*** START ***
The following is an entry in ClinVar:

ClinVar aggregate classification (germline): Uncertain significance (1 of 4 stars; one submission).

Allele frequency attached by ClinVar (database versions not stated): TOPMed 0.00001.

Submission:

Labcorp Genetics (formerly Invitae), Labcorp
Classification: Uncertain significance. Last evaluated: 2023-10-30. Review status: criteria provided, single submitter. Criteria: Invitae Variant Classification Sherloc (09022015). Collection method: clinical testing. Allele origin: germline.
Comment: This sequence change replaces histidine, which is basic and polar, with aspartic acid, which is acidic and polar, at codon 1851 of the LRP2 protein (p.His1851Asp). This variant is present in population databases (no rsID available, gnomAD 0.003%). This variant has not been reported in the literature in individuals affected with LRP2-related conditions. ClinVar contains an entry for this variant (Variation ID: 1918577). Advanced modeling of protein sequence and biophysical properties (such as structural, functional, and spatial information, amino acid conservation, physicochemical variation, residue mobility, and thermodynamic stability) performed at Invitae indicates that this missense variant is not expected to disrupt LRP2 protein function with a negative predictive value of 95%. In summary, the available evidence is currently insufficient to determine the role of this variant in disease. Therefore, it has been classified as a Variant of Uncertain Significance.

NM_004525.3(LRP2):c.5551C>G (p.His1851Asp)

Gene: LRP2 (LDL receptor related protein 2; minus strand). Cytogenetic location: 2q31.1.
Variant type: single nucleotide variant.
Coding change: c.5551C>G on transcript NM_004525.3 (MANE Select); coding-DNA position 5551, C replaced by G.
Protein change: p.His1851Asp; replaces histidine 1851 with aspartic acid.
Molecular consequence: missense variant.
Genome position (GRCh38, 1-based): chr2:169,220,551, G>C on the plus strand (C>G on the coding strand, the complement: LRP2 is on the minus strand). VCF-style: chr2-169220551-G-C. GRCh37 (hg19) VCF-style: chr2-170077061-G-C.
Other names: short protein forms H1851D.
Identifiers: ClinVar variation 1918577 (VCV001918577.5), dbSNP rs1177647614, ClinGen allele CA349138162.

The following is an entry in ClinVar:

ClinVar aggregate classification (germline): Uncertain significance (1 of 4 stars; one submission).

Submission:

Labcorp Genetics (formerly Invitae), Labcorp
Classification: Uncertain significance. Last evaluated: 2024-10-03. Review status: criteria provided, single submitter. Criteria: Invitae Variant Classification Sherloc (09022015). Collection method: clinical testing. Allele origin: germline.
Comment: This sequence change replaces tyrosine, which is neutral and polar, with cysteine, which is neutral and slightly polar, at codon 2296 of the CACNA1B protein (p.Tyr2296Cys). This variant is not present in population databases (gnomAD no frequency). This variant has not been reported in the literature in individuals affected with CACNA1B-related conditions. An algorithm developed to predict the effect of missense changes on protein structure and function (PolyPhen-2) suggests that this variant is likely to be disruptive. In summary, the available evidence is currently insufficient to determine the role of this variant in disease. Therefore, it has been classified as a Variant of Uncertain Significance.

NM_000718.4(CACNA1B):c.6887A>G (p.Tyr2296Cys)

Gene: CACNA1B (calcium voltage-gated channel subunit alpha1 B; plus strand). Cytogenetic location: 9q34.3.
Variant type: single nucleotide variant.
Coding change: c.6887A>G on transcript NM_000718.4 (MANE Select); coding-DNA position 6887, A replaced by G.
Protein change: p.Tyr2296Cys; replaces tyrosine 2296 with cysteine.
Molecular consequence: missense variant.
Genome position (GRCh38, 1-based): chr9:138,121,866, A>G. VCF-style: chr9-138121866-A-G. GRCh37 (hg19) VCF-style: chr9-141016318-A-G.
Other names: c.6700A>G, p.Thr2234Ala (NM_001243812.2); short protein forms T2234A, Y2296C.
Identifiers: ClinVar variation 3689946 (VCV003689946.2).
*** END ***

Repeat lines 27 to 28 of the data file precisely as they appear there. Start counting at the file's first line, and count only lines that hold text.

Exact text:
Protein change: p.Tyr2296Cys; replaces tyrosine 2296 with cysteine.
Molecular consequence: missense variant.